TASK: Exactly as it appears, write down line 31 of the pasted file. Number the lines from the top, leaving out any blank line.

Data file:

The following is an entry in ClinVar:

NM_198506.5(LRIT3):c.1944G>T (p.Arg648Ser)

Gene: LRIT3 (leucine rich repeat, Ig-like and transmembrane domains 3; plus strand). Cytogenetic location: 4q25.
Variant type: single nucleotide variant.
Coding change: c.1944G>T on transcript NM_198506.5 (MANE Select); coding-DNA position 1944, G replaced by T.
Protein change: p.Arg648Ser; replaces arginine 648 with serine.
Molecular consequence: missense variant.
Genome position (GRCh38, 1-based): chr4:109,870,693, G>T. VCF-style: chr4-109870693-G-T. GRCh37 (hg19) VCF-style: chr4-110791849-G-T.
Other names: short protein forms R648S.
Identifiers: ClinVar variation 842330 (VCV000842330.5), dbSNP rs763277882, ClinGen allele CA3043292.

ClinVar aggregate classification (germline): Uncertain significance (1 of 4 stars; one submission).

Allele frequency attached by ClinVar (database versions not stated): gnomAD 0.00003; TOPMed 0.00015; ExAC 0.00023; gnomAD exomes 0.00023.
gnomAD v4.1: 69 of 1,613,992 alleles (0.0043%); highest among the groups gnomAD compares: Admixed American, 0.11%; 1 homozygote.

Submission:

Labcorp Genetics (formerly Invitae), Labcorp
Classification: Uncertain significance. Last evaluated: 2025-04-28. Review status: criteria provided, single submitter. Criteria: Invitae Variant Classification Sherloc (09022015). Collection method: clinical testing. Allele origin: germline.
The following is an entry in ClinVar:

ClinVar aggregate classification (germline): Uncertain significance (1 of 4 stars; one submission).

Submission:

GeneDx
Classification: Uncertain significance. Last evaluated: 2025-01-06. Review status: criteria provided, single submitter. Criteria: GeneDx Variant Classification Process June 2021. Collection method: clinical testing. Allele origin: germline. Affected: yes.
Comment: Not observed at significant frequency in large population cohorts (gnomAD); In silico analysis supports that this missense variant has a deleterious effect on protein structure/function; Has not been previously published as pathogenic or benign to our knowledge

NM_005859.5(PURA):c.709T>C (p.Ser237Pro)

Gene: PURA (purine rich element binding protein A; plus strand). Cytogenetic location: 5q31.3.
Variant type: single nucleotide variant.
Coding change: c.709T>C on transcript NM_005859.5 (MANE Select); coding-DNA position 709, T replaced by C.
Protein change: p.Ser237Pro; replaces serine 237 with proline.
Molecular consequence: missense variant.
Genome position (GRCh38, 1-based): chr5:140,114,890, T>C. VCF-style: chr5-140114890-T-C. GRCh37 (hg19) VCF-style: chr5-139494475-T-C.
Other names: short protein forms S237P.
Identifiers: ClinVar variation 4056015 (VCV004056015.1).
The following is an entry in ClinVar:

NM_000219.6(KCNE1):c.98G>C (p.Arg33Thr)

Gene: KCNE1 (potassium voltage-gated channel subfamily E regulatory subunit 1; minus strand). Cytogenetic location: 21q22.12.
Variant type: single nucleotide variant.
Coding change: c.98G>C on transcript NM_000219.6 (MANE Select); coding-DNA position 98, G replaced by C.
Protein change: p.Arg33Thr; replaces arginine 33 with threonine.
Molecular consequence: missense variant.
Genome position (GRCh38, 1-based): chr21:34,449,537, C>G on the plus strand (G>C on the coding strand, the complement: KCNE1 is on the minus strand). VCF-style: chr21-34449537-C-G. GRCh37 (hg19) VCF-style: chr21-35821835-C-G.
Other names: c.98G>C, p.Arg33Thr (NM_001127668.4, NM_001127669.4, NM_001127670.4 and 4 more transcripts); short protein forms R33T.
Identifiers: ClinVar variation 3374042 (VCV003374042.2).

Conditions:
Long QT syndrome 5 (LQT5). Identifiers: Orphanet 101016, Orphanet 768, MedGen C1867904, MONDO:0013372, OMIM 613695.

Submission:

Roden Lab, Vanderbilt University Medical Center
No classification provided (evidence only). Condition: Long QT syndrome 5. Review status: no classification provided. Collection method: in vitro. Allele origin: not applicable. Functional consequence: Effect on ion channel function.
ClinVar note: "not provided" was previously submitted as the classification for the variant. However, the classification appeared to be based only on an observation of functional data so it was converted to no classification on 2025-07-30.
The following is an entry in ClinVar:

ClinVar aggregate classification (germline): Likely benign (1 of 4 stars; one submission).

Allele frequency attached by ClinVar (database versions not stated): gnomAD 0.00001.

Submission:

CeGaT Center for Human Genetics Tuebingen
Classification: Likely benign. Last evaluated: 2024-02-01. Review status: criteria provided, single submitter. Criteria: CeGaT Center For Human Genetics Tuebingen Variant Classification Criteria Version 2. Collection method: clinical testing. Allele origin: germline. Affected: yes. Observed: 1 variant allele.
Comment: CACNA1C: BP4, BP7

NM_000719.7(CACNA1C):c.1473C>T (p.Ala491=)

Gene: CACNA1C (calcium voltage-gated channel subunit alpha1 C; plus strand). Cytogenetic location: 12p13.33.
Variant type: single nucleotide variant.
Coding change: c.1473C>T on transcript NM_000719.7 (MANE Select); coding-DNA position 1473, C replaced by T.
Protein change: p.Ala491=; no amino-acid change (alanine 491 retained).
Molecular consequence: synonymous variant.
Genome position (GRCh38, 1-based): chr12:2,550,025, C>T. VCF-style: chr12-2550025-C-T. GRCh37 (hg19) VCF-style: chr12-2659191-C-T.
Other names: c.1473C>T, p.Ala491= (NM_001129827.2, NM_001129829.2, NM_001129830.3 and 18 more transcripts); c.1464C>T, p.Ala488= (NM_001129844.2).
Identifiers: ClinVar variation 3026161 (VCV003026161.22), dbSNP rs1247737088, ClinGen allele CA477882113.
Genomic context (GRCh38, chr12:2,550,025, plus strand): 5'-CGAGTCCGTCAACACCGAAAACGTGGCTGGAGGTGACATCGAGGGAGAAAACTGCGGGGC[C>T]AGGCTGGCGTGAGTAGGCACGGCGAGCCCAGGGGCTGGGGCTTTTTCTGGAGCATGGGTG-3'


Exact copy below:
Identifiers: ClinVar variation 4056015 (VCV004056015.1).